Where did the year go? The Christmas season is here, bringing beautiful poinsettia and Christmas cactus plants. Here are some tips on keeping your holiday plants looking good and healthy!
- Need plenty of bright light
- Keep soil moist
- Keep away from heat vents and the fireplace
- Stay away from cold drafts
Christmas cactus is not a drought tolerant plant. It is a tropical type plant. Therefore it should be watered thoroughly. It’s important to let it dry completely between watering.
- Do not let the plant stand in water. It will rot easily
- Provide medium to bright light
- Keep plant away from heater vents and the fireplace
Take a step outside and look at the flowerbeds. With family and friends coming to visit, bright colors in the flowerbeds create add a festive feeling to your home. Hearty plants that will last the winter season are pansies, ornamental cabbage or kale. These plants can take the cold Texas winter and last until spring.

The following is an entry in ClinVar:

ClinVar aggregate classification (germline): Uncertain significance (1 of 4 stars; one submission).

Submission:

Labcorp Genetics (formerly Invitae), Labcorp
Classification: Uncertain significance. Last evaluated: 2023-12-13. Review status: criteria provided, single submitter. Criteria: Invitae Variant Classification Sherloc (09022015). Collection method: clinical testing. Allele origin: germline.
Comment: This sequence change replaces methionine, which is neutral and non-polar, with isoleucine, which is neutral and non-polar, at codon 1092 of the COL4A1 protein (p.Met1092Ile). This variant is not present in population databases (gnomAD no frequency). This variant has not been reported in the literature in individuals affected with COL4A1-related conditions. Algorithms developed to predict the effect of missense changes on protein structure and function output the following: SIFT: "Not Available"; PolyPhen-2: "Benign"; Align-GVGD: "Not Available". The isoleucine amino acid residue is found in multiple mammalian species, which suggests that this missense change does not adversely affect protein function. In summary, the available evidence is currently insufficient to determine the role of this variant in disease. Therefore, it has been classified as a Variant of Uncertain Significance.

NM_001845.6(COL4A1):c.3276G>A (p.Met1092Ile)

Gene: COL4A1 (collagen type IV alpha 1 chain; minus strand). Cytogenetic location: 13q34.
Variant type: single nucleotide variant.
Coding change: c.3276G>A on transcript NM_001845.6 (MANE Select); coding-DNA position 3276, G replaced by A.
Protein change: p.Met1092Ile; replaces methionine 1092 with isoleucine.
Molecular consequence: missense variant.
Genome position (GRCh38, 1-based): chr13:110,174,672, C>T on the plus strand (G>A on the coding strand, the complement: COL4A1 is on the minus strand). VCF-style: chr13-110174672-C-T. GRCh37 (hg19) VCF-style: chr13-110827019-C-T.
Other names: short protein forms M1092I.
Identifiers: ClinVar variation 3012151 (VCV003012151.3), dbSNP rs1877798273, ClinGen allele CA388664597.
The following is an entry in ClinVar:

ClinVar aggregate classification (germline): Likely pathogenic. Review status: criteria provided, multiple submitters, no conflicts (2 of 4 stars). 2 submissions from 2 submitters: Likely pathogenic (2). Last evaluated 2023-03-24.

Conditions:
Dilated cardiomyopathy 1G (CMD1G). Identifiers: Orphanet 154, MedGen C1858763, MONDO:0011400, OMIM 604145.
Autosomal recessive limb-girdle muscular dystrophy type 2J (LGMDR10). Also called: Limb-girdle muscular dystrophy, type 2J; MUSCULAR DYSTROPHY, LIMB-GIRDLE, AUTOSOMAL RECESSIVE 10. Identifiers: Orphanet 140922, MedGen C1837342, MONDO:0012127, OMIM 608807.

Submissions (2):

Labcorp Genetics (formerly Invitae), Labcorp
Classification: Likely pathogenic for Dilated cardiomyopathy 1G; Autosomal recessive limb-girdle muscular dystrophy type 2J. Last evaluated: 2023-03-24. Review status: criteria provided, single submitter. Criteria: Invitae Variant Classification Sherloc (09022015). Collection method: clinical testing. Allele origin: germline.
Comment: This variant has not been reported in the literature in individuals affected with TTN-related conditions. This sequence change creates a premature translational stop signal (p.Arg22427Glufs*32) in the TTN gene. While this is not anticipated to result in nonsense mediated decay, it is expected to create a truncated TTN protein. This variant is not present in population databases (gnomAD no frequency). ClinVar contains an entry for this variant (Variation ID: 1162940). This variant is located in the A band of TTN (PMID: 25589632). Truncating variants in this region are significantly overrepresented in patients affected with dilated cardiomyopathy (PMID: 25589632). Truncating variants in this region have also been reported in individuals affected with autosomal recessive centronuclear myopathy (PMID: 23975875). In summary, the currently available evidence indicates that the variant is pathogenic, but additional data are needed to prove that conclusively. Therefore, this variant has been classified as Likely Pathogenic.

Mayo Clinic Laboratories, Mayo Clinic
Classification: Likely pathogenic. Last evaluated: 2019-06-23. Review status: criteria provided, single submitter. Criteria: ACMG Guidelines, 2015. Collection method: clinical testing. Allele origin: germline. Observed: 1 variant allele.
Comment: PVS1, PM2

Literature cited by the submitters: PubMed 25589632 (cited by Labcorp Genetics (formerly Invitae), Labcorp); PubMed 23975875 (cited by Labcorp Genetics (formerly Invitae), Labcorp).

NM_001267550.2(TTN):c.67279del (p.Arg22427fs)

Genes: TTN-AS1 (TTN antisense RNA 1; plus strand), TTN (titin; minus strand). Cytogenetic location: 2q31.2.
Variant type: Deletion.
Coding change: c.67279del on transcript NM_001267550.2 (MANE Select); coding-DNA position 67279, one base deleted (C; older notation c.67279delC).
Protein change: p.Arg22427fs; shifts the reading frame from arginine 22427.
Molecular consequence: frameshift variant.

The key to healthy, happy flowers is flower-bed preparation. Use a good compost and mix it thoroughly in to the soil. Level the soil out and plant the plants in a checkerboard pattern. Offset every other roll, this will give a fuller look to your beds. Make sure you water and fertilize regularly. Don’t forget to add the mulch! With a little work you can turn a summer stressed flower-bed into a bright colorful welcome to our home.
Don’t forget the garden in your home this holiday season! Here are a few gift ideas to stuff their stocking with this Christmas!
- Bird feeder and seeds
- Wind chimes
- Rain Gauge
- Farmers Almanac
Consider a Russell Feed Gift Card for those hard to buy for folks in your life!
Looking ahead to next year onions should be arriving in the stores middle of January and fresh bulk seed should be in. Seed potatoes go in during February.
Send us your Holiday pictures of flower-beds, Christmas lights, birds on the feeders, any picture that has to do with the outdoors and gardening.
Thanks all! Wishing you a safe and Merry Christmas.
This entry was posted on Thursday, December 1st, 2011 at 11:47 pm and is filed under Mike's Monthly Garden Newsletter. You can follow any responses to this entry through the RSS 2.0 feed. Both comments and pings are currently closed.